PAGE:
Today we Benedictine will celebrate the summer feast of St. Benedict. I’ll pass on the Gospel from Luke on Jesus’ lesson of the Good Samaritan and his lesson on being a good neighbor. I’d like to share some thoughts on Benedict’s opening word LISTEN which seems like a first step to being a good neighbor. Now, those who follow the calendar of the saints may question did we not celebrated St. Benedict back in March. Yes, the very same one, the twin of St. Scholastica. You see that date usually falls during Lent when the church does not smile on a grandiose celebration with Alleluias and full festivity. In 1981, reaffirmed in 1989, the Council of Benedictine Abbots decreed that July 11th henceforth be celebrated as the Feast of Benedict, Patriarch of Western Monasticism.
Saint Benedict, in his Prologue to the Rule, addresses those who “long for life.” His advice is “Keep your tongue free from vicious talk and your lips from all deceit; let peace be your quest and aim.” The gift of speech is one of the most powerful gifts God has given us, but it probably evokes less gratitude than any other. We need to be aware that the habitual use of speech tends to make us unconscious of the many times our speech verges on being critical, or, to use the adjective in the psalm, “vicious” talk. Even a benign phrase of speech can turn vicious sound like anger brewing when spoke in a harsh tone of voice.
Not many of us are humble enough to make amends for wounding words spoken. We’d rather depend on time and the good will of the other to wipe out what has been said. However, the truth is that the wounds of hurtful words or a harsh tone can never be totally erased. Despite our best efforts to heal relationships, the scars remain. In the latest issue of LCWR Occasional Papers one of the authors refers to Armand Gamache, the detective featured in a Louise Penny’s series of novels. Gamache insists to his new detectives that there are four statements that are hard to admit, harder to say aloud. But they are the key to opening ourselves to the truth and the beginning of effective communication. What are they? “I was wrong.” “I’m sorry.” I don’t know.” “I need help.” But if our words do not come from a humble heart they will fall on deaf ears. Says Benedict: “be serious, be brief, be gentle, be reasonable.” A 20th century Russian Orthodox monk wrote: “When we listen to someone, we think we are silent because we are not speaking; but our minds continue to work, our emotions react, our will responds for or against what we are hearing.” Oblate Rev. Donald Richmond, in his paper “The Fool with Words” offers this thought: “Living without speaking is better than speaking without Listening.”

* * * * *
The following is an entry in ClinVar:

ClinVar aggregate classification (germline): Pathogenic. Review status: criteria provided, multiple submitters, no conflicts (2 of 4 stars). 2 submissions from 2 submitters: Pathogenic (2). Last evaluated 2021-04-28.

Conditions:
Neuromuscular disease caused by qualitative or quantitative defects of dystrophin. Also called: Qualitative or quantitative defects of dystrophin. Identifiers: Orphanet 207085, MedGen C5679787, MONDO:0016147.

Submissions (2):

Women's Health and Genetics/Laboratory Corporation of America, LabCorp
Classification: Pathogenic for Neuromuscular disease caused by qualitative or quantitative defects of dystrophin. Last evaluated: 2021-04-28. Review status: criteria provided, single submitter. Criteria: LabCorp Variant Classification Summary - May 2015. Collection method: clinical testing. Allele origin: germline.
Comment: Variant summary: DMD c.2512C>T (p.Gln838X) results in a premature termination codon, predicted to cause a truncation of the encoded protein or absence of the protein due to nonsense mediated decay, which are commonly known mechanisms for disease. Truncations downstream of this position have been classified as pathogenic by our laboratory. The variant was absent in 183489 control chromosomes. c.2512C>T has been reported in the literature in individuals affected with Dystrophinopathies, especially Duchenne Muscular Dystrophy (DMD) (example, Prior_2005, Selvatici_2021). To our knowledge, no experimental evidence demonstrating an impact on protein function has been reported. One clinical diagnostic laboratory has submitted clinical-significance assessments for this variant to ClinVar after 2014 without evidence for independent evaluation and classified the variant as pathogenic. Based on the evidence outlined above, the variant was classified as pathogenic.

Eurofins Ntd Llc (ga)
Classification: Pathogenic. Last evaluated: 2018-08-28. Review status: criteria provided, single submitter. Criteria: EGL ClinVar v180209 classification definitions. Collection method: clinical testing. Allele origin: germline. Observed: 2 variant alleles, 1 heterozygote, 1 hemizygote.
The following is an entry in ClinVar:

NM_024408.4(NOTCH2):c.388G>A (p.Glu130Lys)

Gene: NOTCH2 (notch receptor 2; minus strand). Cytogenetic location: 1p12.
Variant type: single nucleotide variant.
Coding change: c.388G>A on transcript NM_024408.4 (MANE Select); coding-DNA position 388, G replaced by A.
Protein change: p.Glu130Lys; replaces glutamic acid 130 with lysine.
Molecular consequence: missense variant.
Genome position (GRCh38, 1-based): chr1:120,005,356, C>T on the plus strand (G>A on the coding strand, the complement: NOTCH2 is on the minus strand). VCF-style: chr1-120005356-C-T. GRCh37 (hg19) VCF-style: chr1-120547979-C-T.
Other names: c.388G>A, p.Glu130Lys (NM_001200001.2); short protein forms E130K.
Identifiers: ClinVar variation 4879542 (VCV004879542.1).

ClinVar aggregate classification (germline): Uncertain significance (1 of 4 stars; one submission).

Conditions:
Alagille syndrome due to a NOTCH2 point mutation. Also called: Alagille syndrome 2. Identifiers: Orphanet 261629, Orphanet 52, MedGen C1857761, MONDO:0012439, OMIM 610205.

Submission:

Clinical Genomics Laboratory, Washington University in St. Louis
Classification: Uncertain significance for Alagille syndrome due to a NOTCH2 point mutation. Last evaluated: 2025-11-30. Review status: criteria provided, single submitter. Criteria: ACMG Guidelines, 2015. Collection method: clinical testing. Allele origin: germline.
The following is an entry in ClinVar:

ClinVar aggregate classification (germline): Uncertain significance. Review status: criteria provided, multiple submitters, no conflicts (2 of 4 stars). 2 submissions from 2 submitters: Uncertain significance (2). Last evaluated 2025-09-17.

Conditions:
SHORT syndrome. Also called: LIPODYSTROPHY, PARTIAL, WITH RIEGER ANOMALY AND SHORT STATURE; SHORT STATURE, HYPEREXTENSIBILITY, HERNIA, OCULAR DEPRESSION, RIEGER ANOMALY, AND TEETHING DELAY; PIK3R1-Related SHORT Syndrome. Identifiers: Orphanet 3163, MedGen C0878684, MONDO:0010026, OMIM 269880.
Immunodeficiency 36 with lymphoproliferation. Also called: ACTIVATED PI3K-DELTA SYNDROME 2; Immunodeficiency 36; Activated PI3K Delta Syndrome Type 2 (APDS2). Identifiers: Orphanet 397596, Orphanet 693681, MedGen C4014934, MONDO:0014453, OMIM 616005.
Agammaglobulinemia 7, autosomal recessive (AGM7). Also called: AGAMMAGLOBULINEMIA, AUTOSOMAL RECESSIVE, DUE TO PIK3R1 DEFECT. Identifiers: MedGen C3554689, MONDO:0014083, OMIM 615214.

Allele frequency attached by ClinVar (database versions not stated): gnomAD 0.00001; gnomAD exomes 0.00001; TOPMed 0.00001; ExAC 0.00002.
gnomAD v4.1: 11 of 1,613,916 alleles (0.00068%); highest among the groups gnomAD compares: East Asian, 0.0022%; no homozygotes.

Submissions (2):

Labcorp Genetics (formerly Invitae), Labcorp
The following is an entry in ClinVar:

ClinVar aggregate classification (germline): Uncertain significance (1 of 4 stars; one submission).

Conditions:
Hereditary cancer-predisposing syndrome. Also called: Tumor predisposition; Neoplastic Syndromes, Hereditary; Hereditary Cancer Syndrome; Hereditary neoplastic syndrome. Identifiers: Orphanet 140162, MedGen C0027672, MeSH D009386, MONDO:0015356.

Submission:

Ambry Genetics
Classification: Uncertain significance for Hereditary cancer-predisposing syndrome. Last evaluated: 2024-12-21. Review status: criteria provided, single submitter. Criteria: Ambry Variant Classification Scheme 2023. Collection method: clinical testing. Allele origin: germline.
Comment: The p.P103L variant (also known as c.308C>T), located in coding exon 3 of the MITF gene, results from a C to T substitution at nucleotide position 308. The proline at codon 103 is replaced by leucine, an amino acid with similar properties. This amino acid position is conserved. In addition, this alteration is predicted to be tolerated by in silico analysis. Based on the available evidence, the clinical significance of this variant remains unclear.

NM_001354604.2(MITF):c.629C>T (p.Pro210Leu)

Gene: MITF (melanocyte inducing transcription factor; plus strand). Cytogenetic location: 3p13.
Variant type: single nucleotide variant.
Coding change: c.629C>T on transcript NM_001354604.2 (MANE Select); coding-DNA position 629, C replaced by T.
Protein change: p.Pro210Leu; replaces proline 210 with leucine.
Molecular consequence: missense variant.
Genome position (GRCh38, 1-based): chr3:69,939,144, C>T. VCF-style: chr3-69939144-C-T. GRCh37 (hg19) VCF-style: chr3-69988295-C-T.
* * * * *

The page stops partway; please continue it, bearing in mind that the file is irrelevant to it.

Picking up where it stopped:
The real silence that we must aim for as a starting point is a complete repose of mind and heart and will. But then one wonders what happens to spontaneity if we engage in a chat without thinking? Jesus assures us that out of the contents of our heart our mouth will speak. If we guard our hearts from evil and our minds from negative thoughts, our words will arise spontaneously without guilt, reflecting the goodness we have stored away. God alone utters the perfect word, the speech without fault. By pondering the perfections of Jesus, we come to own the good word of which the Psalmist speaks: “My heart overflows with a good theme; my tongue is ready like the pen of a scribe.” (Ps 45:1)
Oprah Winfrey in What I Know For Sure offers a very “Benedictine flavored” thought to ponder. When you make loving others the story of your life, there’s never a final chapter, because the legacy continues. You lend your light to one person, she shines it on another and another and another. And … in the final analysis of our lives – when the to-do lists are no more, when the frenzy is finished, when our e-mail boxes are empty – the only thing that will have lasting value is whether we’ve loved.
~Sister Roberta Bailey, OSB, PrioressContinue Reading